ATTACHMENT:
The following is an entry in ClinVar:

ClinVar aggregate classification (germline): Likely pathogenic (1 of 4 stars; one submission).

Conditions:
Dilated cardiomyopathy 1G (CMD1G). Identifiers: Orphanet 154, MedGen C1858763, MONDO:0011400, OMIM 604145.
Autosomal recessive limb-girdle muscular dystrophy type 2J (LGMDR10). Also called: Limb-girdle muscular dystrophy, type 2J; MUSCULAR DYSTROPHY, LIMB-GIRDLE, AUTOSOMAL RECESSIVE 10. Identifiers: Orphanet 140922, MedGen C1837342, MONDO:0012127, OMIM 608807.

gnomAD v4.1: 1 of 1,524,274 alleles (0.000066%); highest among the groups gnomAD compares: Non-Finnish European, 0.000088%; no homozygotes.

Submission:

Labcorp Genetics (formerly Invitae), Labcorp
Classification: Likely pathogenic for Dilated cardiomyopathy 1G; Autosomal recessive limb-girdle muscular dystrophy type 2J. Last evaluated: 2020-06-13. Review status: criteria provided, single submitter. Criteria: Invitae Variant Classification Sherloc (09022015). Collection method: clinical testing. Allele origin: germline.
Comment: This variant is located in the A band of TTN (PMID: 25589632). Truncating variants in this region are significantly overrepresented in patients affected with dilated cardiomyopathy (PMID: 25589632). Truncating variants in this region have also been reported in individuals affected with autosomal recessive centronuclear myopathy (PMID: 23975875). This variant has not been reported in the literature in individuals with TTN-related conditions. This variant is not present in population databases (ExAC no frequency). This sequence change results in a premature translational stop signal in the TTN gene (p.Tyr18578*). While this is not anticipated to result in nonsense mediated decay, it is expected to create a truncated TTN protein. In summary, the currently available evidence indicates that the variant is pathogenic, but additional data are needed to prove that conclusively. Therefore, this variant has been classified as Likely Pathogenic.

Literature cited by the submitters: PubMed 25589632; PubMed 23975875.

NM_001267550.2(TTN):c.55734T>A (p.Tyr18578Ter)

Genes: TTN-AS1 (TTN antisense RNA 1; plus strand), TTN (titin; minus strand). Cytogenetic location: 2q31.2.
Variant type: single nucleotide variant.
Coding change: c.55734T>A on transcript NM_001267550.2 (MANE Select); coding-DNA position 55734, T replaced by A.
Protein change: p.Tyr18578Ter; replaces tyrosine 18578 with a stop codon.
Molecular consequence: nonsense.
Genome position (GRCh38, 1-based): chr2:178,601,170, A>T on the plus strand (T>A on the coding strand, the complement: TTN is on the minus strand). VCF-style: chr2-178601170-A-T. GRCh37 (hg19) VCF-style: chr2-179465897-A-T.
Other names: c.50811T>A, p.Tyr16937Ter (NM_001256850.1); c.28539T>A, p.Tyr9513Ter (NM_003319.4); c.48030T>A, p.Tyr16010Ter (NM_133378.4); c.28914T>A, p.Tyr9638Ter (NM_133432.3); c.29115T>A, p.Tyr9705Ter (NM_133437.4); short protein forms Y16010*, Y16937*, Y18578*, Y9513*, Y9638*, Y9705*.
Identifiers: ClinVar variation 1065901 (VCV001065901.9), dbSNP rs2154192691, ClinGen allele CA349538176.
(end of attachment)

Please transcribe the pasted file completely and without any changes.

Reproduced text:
The following is an entry in ClinVar:

ClinVar aggregate classification (germline): Likely pathogenic (1 of 4 stars; one submission).

Conditions:
Dilated cardiomyopathy 1G (CMD1G). Identifiers: Orphanet 154, MedGen C1858763, MONDO:0011400, OMIM 604145.
Autosomal recessive limb-girdle muscular dystrophy type 2J (LGMDR10). Also called: Limb-girdle muscular dystrophy, type 2J; MUSCULAR DYSTROPHY, LIMB-GIRDLE, AUTOSOMAL RECESSIVE 10. Identifiers: Orphanet 140922, MedGen C1837342, MONDO:0012127, OMIM 608807.

gnomAD v4.1: 1 of 1,524,274 alleles (0.000066%); highest among the groups gnomAD compares: Non-Finnish European, 0.000088%; no homozygotes.

Submission:

Labcorp Genetics (formerly Invitae), Labcorp
Classification: Likely pathogenic for Dilated cardiomyopathy 1G; Autosomal recessive limb-girdle muscular dystrophy type 2J. Last evaluated: 2020-06-13. Review status: criteria provided, single submitter. Criteria: Invitae Variant Classification Sherloc (09022015). Collection method: clinical testing. Allele origin: germline.
Comment: This variant is located in the A band of TTN (PMID: 25589632). Truncating variants in this region are significantly overrepresented in patients affected with dilated cardiomyopathy (PMID: 25589632). Truncating variants in this region have also been reported in individuals affected with autosomal recessive centronuclear myopathy (PMID: 23975875). This variant has not been reported in the literature in individuals with TTN-related conditions. This variant is not present in population databases (ExAC no frequency). This sequence change results in a premature translational stop signal in the TTN gene (p.Tyr18578*). While this is not anticipated to result in nonsense mediated decay, it is expected to create a truncated TTN protein. In summary, the currently available evidence indicates that the variant is pathogenic, but additional data are needed to prove that conclusively. Therefore, this variant has been classified as Likely Pathogenic.

Literature cited by the submitters: PubMed 25589632; PubMed 23975875.

NM_001267550.2(TTN):c.55734T>A (p.Tyr18578Ter)

Genes: TTN-AS1 (TTN antisense RNA 1; plus strand), TTN (titin; minus strand). Cytogenetic location: 2q31.2.
Variant type: single nucleotide variant.
Coding change: c.55734T>A on transcript NM_001267550.2 (MANE Select); coding-DNA position 55734, T replaced by A.
Protein change: p.Tyr18578Ter; replaces tyrosine 18578 with a stop codon.
Molecular consequence: nonsense.
Genome position (GRCh38, 1-based): chr2:178,601,170, A>T on the plus strand (T>A on the coding strand, the complement: TTN is on the minus strand). VCF-style: chr2-178601170-A-T. GRCh37 (hg19) VCF-style: chr2-179465897-A-T.
Other names: c.50811T>A, p.Tyr16937Ter (NM_001256850.1); c.28539T>A, p.Tyr9513Ter (NM_003319.4); c.48030T>A, p.Tyr16010Ter (NM_133378.4); c.28914T>A, p.Tyr9638Ter (NM_133432.3); c.29115T>A, p.Tyr9705Ter (NM_133437.4); short protein forms Y16010*, Y16937*, Y18578*, Y9513*, Y9638*, Y9705*.
Identifiers: ClinVar variation 1065901 (VCV001065901.9), dbSNP rs2154192691, ClinGen allele CA349538176.